Mike Tyson vs. Roy Jones Jr. reflects the sad state of today's boxing

Mike Tyson vs. Roy Jones Jr. sold 1.2 million pay-per-views. This is around 350 thousand more than Tyson Fury vs. Deontay Wilder 2.

In other words, a highly anticipated rematch between two undefeated heavyweights in their prime, sold around 30 percent fewer PPVs than an exhibition bout between two fighters over the age of 50.

There is probably not much overlap between those who bought the PPV for Tyson vs. Jones, and those who bought the PPV to watch YouTuber Jake Paul fight retired NBA dunk contest legend Nate Robinson. But regardless of how many people bought the card for Tyson vs. Jones and how many bought it for Paul vs. Robinson, it reflects very poorly on the state of boxing that it sold more than an actually relevant heavyweight title fight.

The card was sponsored by a TikTok knockoff app and what I can only assume is a cannabis company. The media personalities who were covering the event ranged from Mario Lopez (of “Saved by the Bell” fame), to Sugar Ray Leonard, to Mauro Ranallo and Snoop Dogg.

In between the fights was a popular music concert of sorts. I can’t tell you who these music people were, so I won’t even try.

It really seemed like the event was trying to appeal to both the combat sports fanbase – with Mauro, Israel Adesanya, and Sugar Ray Leopard – as well as to the Jake Paul fan base; with the concert interludes and Snoop Dogg on commentary.

To be fair to Snoop, he seemed much more knowledgeable about boxing than the average person. But there’s just not enough depth in his commentary for someone who is actually interested in the fight.

Mauro was, of course, trying to hype up the fight as much as he could. Israel did a good job considering it was his first attempt at broadcasting. Sugar Ray seemed content to just collect his check. He barely even spoke.

Four people is too many in a commentary booth. And with Mauro and Snoop dominating the mic, we didn’t hear much from Adesanya, and even less from Leonard.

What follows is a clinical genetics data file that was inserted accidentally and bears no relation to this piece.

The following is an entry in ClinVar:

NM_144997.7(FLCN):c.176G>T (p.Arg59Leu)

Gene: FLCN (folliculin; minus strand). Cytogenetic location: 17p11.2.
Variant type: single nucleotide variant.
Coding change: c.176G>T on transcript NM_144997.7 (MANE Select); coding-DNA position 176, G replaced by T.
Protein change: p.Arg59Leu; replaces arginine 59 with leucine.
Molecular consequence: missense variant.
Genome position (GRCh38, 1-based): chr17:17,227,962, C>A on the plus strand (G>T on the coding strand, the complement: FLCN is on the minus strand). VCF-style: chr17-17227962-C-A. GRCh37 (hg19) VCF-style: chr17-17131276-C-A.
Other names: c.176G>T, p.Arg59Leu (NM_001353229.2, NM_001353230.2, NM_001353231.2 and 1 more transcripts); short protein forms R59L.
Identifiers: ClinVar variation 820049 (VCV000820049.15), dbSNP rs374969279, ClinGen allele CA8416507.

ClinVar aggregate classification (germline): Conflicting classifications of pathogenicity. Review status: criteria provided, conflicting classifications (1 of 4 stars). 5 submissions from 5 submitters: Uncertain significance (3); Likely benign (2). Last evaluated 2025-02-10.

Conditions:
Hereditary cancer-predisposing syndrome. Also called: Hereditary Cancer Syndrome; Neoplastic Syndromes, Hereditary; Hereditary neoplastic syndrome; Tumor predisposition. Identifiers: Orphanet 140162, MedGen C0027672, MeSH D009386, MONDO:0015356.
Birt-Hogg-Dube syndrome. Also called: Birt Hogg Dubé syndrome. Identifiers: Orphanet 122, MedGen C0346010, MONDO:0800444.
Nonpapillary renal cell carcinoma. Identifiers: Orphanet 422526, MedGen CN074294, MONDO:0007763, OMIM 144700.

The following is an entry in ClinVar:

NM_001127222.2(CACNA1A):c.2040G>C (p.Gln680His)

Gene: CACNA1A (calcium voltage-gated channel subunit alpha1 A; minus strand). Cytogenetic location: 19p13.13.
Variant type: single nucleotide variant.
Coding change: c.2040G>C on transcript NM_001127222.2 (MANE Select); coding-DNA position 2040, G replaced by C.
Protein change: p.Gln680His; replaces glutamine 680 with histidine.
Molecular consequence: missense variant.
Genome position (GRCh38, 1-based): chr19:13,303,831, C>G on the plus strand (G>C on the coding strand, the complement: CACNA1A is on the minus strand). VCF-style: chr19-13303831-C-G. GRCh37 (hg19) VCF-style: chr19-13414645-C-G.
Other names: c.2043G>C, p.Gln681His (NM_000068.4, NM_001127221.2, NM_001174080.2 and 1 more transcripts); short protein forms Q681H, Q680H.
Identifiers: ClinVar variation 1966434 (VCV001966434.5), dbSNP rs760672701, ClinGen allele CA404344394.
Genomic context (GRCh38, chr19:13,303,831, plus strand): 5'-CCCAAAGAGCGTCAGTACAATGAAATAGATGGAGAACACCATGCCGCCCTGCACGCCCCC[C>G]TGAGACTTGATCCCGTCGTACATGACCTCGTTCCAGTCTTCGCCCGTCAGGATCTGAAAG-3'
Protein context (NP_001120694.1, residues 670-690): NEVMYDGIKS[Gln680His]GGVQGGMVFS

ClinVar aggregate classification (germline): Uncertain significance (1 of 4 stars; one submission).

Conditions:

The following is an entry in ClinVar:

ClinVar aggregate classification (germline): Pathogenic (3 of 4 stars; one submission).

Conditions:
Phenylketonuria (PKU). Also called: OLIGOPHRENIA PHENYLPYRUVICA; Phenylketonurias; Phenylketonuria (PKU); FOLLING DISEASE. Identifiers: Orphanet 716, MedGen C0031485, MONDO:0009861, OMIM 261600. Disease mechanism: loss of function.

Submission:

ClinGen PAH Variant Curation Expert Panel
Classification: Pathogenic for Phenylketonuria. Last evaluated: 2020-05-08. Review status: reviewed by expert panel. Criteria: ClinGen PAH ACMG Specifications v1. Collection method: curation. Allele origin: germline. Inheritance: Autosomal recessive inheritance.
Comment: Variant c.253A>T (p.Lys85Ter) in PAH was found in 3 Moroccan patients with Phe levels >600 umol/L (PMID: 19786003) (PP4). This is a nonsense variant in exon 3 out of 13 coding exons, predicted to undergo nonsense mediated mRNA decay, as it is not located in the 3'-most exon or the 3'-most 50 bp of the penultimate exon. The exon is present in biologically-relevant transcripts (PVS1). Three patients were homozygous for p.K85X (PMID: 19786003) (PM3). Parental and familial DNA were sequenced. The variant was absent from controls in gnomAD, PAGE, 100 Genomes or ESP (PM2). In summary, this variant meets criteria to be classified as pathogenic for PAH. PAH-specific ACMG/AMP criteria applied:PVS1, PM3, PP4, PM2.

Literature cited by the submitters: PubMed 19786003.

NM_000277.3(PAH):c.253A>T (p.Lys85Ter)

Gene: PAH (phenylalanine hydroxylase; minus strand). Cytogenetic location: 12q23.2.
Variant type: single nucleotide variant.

In the co-main event, we saw a former professional athlete get dominated by a YouTuber. I don’t know who Jake Paul is aside from that he’s a famous YouTuber, but anyone who watches basketball knows Nate Robinson. He won multiple NBA slam dunk contests in spite of being a man of average height.

I figured if both were starting from zero boxing or combat sports experience, Robinson should have a much faster learning curve due to his having been one of the top athletes in the league full of the top athletes. But judging by his performance, it looked like as though didn’t even train at all.

It was a circus show.

The main event was, for what it was worth, entertaining at the very least. But of course, even in an exhibition match between two men who should be retired, we get a very questionable decision. The judges scored the fight as a draw.

No one loves Roy Jones Jr. more than me, but I have trouble finding a single round that he won.

The rounds were all, more or less, the same. Tyson looked quite sharp, and found his range fairly early on. Jones tried to keep him at the end of his jab but invariably would become compelled to hold on for dear life and bring the action to a grinding halt.

If I had to give one round to Jones, it would be the sixth, because Tyson didn’t land quite as many punches. But in the other seven rounds, Tyson comfortably outstruck Jones, and his punches seemed to be doing far more damage, especially the body shots.

Before the fight, I was actually leaning Jones, due to the fact that Tyson had not fought in 15 years, whereas Jones had fought, and won, fairly recently. But as the fight unfolded, one began to realize why Tyson was constantly imposing his will, and why Jones was compelled to grind his way to a decision.

Everyone remembers the kung fu movies with choreographed fight scenes, but of course: n one can imagine such things to possibly ever take place in real life.

Well, they can. But it takes a once in a generation man to do it. Roy Jones Jr. says he learned how to fight by watching roosters and kung fu movies. This is while Mike Tyson’s style was taught to him by Cus D’Amato, one of the greatest boxing minds of all time.

This was a matchup of styles, and Mike’s style has simply aged better than Roy’s.

It’s almost cliché to say that prime Roy Jones Jr. was just an athlete, and that as soon as his athleticism declined, so did his fighting prowess. This isn’t fair. Prime Jones was supremely technical; possessing unique defence and wholly unique way of generating power.

The issue is that the techniques Roy Jones Jr. had developed, apparently from watching movies and livestock, were very much predicated on him being Roy Jones Jr. Not everyone could have made that style work; not even – as it turns out – an aging version of himself.

So, in retrospect, it makes sense that Tyson won the fight. But now I’d just prefer if both of them stayed out of the ring and that Roy replace Snoop in the commentary booth.